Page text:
Thirty studies from the Canadian Medical Association Journal that followed groups of people using artificial sweeteners over several years have recently been newly reviewed. The new analysis of these studies looked at the long-term heart health, stroke incidence and blood pressure levels of more than 406,000 people who said they use artificial sweeteners in place of sugar.

Instead of finding that consuming artificial sweeteners had positive effects, the analysis found that regular consumption of these sweeteners was associated with:

  • Modest long-term increases in weight and Body Mass Index (BMI)
  • Higher risk of obesity
  • Higher risk of Type 2 diabetes
  • Higher risk of hypertension (high blood pressure)
  • Higher risk of stroke

Even people in studies that took place over a shorter period of time did not show any consistent weight loss after six months.

Why Artificial Sweeteners Don’t Help Weight Loss Efforts

In the ABC News article, Dr. Jennifer Ashton, ABC News’ chief women’s health correspondent, states that any sweetener can trigger the same response from the brain, whether it’s regular table sugar, honey or an artificial sweetener. Ashton says that all sweeteners trigger the reward centers in our brains, ultimately leading us to want more — so we end up eating more.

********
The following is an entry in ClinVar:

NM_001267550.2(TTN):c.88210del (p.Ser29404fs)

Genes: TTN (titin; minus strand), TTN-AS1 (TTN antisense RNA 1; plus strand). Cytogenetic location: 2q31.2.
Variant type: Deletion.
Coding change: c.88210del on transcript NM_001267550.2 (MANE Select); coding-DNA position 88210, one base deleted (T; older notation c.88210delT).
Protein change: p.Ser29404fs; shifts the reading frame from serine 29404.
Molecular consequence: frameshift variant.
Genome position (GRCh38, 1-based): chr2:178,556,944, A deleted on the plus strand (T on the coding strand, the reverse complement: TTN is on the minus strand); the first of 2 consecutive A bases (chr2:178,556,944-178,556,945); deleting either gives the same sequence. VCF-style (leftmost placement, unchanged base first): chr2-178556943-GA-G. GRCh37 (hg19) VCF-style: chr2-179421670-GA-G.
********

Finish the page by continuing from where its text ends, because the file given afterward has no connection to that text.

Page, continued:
When people use “diet” products like sodas, food or sweeteners, they tend to eat more calorie-heavy foods as a “balance.” The medical world has known for quite some time that artificial sweeteners can lead to weight gain, and some experts believe that the chemicals in artificial sweeteners may create a reaction in the human body that causes weight gain.

What does this mean for people looking to lose weight? It’s pretty simple. Forget the “diet” foods and drinks and focus on learning proper portion control and eating a healthy, balanced diet.


Spices with health benefits

spices with health benefits

Do you use spices regularly in your cooking? If not, you should start. Here’s why.

The Benefits of Using Spices

Not only do spices add a ton of flavor to your food, but they offer great health benefits. Here are a few ways spices are good for your health:

1. Aid Weight Loss

Spices can help to increase your metabolism, helping you to lose weight. For example, studies have shown that capsaicin (found in chili peppers), may cause the body to burn extra calories for 20 minutes after eating.

2. Improve Heart Health